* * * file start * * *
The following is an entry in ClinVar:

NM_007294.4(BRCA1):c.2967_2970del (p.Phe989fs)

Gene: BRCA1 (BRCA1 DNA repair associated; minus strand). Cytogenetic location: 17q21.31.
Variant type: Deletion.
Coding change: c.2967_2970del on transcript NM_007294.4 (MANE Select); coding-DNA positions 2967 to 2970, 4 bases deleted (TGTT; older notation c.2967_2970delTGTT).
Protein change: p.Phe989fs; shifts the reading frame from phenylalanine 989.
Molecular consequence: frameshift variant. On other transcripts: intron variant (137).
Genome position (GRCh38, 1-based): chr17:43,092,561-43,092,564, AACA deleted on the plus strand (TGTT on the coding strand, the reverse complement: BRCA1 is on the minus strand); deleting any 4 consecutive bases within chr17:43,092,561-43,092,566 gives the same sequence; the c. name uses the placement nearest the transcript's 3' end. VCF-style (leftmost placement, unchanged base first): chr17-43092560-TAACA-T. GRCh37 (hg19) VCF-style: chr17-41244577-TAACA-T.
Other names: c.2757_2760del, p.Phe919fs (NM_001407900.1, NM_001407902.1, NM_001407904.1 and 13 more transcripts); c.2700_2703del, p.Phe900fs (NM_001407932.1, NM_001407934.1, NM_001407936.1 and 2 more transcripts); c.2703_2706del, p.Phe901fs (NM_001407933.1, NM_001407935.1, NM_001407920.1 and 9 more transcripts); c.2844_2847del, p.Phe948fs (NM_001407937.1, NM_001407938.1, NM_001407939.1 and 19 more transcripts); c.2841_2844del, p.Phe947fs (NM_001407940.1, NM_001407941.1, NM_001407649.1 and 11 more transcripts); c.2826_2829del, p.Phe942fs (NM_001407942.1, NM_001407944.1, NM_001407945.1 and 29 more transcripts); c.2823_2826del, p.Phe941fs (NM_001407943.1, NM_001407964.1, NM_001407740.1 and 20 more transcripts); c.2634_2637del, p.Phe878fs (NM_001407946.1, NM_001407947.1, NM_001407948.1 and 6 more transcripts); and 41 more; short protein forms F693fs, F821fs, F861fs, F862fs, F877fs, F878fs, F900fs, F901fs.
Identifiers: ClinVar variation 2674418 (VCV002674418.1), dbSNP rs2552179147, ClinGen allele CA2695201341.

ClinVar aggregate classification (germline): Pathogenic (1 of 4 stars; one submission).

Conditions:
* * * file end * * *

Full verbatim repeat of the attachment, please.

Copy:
The following is an entry in ClinVar:

NM_007294.4(BRCA1):c.2967_2970del (p.Phe989fs)

Gene: BRCA1 (BRCA1 DNA repair associated; minus strand). Cytogenetic location: 17q21.31.
Variant type: Deletion.
Coding change: c.2967_2970del on transcript NM_007294.4 (MANE Select); coding-DNA positions 2967 to 2970, 4 bases deleted (TGTT; older notation c.2967_2970delTGTT).
Protein change: p.Phe989fs; shifts the reading frame from phenylalanine 989.
Molecular consequence: frameshift variant. On other transcripts: intron variant (137).
Genome position (GRCh38, 1-based): chr17:43,092,561-43,092,564, AACA deleted on the plus strand (TGTT on the coding strand, the reverse complement: BRCA1 is on the minus strand); deleting any 4 consecutive bases within chr17:43,092,561-43,092,566 gives the same sequence; the c. name uses the placement nearest the transcript's 3' end. VCF-style (leftmost placement, unchanged base first): chr17-43092560-TAACA-T. GRCh37 (hg19) VCF-style: chr17-41244577-TAACA-T.
Other names: c.2757_2760del, p.Phe919fs (NM_001407900.1, NM_001407902.1, NM_001407904.1 and 13 more transcripts); c.2700_2703del, p.Phe900fs (NM_001407932.1, NM_001407934.1, NM_001407936.1 and 2 more transcripts); c.2703_2706del, p.Phe901fs (NM_001407933.1, NM_001407935.1, NM_001407920.1 and 9 more transcripts); c.2844_2847del, p.Phe948fs (NM_001407937.1, NM_001407938.1, NM_001407939.1 and 19 more transcripts); c.2841_2844del, p.Phe947fs (NM_001407940.1, NM_001407941.1, NM_001407649.1 and 11 more transcripts); c.2826_2829del, p.Phe942fs (NM_001407942.1, NM_001407944.1, NM_001407945.1 and 29 more transcripts); c.2823_2826del, p.Phe941fs (NM_001407943.1, NM_001407964.1, NM_001407740.1 and 20 more transcripts); c.2634_2637del, p.Phe878fs (NM_001407946.1, NM_001407947.1, NM_001407948.1 and 6 more transcripts); and 41 more; short protein forms F693fs, F821fs, F861fs, F862fs, F877fs, F878fs, F900fs, F901fs.
Identifiers: ClinVar variation 2674418 (VCV002674418.1), dbSNP rs2552179147, ClinGen allele CA2695201341.

ClinVar aggregate classification (germline): Pathogenic (1 of 4 stars; one submission).

Conditions: